You’ve probably heard of the term “portion distortion” in conjunction with massive restaurant size servings. A serving could provide the equivalent of three meals in one sitting. As portion sizes have slowly increased, plates sizes have also grown to accommodate them. Now, a new study released online in Pediatrics today finds that the size of the plate affects how much children will serve themselves and eat.
Forty-two elementary school aged children were observed during school lunches serving themselves on either a child-sized or twice as big adult-sized plates. The children were allowed to serve themselves entrees (chicken nuggets or pasta), vegetables, and fruits. Children using the larger plates served themselves more, and tended to consume more calories. Unfortunately, children would serve themselves more of everything…except the vegetable.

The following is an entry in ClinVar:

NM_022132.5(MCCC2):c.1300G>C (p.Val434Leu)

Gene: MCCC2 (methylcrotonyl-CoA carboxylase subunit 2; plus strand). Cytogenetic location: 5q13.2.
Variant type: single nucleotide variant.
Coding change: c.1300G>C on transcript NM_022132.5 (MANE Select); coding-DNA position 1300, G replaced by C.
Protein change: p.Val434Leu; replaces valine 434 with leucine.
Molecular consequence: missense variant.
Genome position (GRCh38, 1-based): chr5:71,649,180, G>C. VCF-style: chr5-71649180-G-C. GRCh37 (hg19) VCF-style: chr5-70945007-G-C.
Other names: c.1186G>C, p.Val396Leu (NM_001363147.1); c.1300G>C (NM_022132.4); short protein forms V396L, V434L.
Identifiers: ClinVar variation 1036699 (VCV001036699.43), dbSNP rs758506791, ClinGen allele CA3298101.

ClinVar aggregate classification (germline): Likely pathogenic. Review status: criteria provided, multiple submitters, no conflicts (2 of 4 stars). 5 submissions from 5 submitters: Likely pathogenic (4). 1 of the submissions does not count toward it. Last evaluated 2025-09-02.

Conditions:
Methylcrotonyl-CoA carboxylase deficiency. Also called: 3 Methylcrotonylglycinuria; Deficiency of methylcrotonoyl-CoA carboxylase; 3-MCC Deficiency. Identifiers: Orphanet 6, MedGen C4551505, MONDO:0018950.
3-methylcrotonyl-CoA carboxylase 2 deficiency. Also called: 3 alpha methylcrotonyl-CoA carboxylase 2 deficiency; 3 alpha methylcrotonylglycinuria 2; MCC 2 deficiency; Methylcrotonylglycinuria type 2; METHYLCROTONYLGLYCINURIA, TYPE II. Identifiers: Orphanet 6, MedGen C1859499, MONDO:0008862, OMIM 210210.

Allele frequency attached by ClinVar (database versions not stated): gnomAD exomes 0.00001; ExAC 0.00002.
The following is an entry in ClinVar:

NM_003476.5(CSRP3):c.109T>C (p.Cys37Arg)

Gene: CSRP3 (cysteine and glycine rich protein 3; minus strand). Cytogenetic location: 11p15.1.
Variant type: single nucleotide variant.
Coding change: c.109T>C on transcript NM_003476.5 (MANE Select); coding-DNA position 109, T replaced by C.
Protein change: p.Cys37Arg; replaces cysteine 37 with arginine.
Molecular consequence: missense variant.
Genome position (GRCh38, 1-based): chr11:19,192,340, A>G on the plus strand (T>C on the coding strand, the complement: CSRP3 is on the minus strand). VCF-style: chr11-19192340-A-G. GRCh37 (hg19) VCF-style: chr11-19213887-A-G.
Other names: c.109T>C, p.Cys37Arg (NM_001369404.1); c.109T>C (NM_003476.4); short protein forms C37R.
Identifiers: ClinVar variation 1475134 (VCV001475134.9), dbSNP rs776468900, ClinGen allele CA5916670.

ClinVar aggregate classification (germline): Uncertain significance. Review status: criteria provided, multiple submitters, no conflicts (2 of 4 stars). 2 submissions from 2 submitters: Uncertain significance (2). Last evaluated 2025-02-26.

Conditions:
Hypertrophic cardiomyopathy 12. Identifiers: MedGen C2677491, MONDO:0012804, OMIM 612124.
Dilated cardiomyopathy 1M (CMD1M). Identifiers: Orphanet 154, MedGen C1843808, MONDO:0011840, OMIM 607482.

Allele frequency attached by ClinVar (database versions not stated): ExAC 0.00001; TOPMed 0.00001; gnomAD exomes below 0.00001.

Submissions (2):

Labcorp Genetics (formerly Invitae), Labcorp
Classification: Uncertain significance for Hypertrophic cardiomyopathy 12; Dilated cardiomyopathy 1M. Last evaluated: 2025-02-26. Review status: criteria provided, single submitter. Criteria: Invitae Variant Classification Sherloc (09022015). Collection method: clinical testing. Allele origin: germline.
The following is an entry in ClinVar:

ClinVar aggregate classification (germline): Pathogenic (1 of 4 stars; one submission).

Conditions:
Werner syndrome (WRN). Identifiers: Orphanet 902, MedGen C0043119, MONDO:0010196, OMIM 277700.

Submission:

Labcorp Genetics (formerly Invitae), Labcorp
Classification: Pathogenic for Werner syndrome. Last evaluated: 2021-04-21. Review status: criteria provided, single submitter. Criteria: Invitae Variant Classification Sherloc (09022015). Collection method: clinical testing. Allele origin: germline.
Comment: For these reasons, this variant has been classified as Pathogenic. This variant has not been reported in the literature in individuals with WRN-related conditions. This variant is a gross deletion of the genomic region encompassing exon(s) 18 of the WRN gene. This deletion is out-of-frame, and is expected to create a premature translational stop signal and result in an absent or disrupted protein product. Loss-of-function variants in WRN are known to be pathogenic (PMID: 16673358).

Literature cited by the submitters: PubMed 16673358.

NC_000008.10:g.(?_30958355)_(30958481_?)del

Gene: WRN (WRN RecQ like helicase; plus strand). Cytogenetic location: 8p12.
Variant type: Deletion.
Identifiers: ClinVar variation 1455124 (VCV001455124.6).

Why is this important? There are a few reasons. The current United States nutrition guidelines, “Choose My Plate,” are centered on using a plate to depict the appropriate amount of protein, grains, fruits, and vegetables per meal. If the size of the plate is influencing your family’s intake, even the perfect variety of foods can be over-portioned, causing excess intake.
In many modern families, older children are often left to serve themselves and their younger siblings breakfast or dinner while their parents work long hours. Even their best efforts for a balanced meal can be derailed when serving on too large of a plate.